At the 2013 AGM of the transport union RMT (23-28 June, Brighton), an appeal about the conduct of an investigation into a complaint brought by RMT member Caroline Leneghan against Assistant General Secretary Steve Hedley accusing him of domestic violence was withdrawn. That was done at Caroline’s request.
The case is now “closed”. The way it was discussed over some months has re-raised questions about the conduct of the labour movement and left which need to be addressed.
One general issue is the lack of knowledge, culture and expertise in the labour movement about violence against women. But there also appears to be an almost wilful insensitivity on these issues by some on the left.
While the SWP’s handling of the investigation into rape allegations against a leading member, which made it into the mainstream press, continues to trouble us and others, less attention has been focused on how the Socialist Party conduct themselves. In particular how this, the second-largest far-left group in Britain, of which Hedley was then a member, responded to Caroline’s complaint. That too fell far short of what we should expect from socialist organisations.
On 8 March 2013, Caroline published a blog post detailing her experiences during her relationship with Steve Hedley and including photographs of injuries she had sustained.
Domestic violence is an under-reported but extremely serious crime — its effects can be very damaging to long-term health and well-being. Every socialist should know this.
Yet despite the fact that Hedley was one of their most prominent trade union members, the Socialist Party made no public comment on the matter until 14 March, when they published a short note explaining that he had resigned from the Socialist Party. The note said: “Steve refutes this allegation, which is currently being investigated by the RMT.”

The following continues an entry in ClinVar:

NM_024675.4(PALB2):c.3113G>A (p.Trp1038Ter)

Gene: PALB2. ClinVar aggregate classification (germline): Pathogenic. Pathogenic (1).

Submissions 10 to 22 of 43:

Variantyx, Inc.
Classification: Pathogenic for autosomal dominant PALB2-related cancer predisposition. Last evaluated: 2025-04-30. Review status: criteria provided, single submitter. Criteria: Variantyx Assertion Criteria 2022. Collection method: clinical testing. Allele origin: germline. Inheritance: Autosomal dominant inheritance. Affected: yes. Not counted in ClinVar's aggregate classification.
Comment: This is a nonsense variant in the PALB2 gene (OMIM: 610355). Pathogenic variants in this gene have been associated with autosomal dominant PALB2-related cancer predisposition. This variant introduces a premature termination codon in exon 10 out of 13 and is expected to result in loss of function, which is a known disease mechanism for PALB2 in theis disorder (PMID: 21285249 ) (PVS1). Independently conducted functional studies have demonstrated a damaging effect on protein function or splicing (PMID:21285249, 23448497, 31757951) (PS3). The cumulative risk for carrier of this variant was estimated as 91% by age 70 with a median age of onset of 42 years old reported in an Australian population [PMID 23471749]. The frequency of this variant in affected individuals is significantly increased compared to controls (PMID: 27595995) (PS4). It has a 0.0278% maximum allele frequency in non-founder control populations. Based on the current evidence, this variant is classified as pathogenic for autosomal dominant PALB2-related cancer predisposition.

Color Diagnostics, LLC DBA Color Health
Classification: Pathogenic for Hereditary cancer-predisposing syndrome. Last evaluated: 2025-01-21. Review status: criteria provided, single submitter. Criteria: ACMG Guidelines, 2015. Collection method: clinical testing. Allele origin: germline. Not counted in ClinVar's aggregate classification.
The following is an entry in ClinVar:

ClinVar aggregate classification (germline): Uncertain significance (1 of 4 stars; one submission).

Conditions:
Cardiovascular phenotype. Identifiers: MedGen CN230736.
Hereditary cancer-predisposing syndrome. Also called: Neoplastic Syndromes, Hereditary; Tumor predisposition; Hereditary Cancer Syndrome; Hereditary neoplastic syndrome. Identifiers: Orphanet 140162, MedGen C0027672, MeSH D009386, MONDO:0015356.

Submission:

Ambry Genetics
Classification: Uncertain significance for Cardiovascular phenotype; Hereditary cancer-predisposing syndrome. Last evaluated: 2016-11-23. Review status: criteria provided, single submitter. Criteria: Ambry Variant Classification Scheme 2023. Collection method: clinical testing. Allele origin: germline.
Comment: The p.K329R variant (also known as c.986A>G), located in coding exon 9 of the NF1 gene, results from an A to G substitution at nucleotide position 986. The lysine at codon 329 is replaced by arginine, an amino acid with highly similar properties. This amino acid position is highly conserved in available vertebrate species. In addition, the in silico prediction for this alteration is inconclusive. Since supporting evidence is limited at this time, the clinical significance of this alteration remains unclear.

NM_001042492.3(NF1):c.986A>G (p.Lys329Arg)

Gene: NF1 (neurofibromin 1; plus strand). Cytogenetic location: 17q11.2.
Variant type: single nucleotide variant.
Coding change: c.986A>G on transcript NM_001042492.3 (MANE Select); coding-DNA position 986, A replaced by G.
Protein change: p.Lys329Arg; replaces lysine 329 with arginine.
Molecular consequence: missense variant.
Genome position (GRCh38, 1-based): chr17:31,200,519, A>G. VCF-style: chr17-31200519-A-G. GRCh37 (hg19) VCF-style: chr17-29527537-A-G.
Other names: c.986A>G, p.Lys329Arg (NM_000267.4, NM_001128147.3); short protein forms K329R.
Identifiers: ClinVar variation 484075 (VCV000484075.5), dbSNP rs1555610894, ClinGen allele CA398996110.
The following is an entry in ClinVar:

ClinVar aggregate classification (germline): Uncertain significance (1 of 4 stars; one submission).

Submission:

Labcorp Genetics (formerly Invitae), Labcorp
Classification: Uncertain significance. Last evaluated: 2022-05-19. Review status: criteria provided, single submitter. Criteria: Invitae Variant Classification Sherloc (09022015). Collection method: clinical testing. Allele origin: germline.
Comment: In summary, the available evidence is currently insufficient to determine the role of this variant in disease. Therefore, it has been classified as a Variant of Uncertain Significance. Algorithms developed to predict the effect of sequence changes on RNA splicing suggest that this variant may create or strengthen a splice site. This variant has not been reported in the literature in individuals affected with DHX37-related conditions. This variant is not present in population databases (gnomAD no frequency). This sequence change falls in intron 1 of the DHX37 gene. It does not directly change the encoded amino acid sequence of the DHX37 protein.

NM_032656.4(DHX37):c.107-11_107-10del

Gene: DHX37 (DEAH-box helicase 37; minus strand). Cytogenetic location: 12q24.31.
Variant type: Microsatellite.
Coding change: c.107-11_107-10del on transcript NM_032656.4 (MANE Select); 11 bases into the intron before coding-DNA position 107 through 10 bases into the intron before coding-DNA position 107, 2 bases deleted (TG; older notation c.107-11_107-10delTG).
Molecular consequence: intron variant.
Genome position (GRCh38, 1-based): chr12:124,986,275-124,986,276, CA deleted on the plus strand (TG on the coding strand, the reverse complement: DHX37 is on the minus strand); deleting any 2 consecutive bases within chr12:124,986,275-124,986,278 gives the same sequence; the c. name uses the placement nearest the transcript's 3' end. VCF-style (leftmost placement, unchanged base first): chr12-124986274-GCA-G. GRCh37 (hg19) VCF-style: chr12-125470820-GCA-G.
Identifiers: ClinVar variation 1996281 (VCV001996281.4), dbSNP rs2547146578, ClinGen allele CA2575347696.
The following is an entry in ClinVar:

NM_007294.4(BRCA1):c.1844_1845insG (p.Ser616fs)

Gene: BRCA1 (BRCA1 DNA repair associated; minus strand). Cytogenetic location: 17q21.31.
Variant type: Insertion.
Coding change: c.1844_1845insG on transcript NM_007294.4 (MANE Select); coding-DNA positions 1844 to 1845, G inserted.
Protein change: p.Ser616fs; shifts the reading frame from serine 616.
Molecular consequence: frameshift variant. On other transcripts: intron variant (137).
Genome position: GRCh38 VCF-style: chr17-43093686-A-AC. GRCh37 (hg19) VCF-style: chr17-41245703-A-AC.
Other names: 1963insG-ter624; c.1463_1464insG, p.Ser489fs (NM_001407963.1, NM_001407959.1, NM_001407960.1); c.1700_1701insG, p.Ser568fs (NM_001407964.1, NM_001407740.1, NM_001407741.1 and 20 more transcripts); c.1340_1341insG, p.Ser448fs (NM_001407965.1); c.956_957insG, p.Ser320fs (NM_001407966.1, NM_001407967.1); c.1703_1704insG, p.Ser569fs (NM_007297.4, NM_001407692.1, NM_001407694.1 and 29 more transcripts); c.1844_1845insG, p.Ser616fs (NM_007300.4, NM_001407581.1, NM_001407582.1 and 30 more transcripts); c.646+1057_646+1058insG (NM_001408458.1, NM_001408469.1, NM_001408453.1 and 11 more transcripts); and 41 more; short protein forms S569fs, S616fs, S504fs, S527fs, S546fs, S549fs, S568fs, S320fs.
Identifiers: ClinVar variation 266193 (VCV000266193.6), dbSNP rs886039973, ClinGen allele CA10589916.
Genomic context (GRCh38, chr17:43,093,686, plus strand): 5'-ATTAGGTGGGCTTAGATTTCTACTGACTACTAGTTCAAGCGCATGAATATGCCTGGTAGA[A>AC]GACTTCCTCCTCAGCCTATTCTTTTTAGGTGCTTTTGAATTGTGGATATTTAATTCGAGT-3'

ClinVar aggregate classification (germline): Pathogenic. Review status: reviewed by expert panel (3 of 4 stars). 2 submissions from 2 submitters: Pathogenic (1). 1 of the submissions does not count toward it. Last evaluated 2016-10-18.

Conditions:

It also quoted, without comment, from Hedley’s resignation letter, in which he said: “Regarding our conversation earlier the police have dropped the case and I’m currently awaiting the outcome of the RMT investigation.
“I am not in control of when the decision will be made and have been strongly advised against issuing a public statement whilst investigations are ongoing.
“I know this puts the Socialist Party in a difficult position and am therefore resigning my membership.
“I will continue to support TUSC and the NSSN and work constructively with SP comrades.”
There was no statement that the SP itself took the allegations against Hedley seriously, or even a general affirmation that they should be independently investigated. To reproduce Hedley’s note without comment suggested he was somehow being self-sacrificing in his resignation and that he was the victim in the situation.
That presentation is highly problematic. The big majority of victims of domestic violence are women. It is, as the SP should know, a problem rooted in systemic oppression of women; women do not make these accusations lightly. In any similar situation a socialist, labour movement, or any other democratic organisation should be, minimally, neutral. They should not adopt a stance of disbelieving the victim.
Ten days later, Hedley published a statement in which he claimed he had been “cleared of domestic violence”. He also claimed publicly that the real issue was Caroline Leneghan’s mental health, and that he had been a victim, rather than a perpetrator, of domestic violence.